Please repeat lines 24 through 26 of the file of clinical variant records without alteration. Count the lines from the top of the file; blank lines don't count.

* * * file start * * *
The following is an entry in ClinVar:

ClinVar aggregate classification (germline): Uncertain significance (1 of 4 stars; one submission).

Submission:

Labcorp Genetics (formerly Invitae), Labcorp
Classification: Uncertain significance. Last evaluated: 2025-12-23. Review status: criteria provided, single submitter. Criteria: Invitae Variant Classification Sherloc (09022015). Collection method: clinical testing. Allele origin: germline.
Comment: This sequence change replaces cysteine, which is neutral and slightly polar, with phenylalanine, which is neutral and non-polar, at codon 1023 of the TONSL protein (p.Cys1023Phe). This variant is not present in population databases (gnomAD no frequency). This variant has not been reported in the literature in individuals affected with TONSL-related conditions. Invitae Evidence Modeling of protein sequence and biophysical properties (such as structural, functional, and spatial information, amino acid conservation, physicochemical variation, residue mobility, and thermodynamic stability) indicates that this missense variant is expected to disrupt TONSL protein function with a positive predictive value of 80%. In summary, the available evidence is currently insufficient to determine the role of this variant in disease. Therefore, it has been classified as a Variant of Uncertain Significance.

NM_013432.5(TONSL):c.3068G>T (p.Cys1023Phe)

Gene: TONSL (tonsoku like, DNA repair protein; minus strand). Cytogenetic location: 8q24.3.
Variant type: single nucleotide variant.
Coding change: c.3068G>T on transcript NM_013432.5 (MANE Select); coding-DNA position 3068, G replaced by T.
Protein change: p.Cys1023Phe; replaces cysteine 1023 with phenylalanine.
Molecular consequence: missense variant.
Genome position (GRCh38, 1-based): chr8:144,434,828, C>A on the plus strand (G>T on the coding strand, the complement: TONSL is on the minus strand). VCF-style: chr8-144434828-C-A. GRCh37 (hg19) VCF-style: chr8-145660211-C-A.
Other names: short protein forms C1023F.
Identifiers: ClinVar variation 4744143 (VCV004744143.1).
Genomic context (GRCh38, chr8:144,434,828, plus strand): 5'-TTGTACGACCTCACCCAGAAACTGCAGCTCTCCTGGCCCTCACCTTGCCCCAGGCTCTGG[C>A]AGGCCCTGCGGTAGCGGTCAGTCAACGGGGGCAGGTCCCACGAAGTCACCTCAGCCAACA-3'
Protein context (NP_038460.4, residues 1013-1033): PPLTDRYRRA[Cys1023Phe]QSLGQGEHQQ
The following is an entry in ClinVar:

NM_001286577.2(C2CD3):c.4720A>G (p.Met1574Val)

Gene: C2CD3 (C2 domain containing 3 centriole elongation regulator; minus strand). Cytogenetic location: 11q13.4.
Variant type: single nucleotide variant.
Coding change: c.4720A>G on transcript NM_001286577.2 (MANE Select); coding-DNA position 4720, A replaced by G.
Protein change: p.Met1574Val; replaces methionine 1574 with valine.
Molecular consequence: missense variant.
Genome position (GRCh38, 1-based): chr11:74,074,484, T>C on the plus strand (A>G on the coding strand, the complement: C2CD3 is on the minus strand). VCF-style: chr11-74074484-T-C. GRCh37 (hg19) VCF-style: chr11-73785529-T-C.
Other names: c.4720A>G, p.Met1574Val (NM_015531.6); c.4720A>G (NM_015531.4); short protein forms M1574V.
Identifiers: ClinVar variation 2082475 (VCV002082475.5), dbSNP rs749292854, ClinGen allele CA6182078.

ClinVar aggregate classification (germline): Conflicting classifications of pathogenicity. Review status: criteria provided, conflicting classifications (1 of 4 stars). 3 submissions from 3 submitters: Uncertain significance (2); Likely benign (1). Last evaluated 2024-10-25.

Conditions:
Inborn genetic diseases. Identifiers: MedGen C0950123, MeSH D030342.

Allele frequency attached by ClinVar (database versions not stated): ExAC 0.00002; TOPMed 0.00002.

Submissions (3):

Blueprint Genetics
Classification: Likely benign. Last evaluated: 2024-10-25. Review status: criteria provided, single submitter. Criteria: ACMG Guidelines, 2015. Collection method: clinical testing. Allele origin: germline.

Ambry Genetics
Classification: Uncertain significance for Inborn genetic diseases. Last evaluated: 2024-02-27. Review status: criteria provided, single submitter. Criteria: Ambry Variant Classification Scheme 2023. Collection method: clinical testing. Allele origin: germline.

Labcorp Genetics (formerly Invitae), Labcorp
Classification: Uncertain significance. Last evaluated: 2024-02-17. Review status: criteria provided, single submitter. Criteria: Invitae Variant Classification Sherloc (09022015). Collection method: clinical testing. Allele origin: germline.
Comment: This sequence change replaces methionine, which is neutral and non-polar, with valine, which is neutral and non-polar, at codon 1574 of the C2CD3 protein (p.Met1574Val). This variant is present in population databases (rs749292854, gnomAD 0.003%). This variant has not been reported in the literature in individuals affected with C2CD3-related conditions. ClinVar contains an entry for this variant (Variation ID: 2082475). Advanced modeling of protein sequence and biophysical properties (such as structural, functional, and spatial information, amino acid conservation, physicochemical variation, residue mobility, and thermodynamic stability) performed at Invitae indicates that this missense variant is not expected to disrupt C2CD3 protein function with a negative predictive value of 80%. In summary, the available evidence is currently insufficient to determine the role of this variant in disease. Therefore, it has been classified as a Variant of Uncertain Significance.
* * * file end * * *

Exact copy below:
Molecular consequence: missense variant.
Genome position (GRCh38, 1-based): chr11:74,074,484, T>C on the plus strand (A>G on the coding strand, the complement: C2CD3 is on the minus strand). VCF-style: chr11-74074484-T-C. GRCh37 (hg19) VCF-style: chr11-73785529-T-C.
Other names: c.4720A>G, p.Met1574Val (NM_015531.6); c.4720A>G (NM_015531.4); short protein forms M1574V.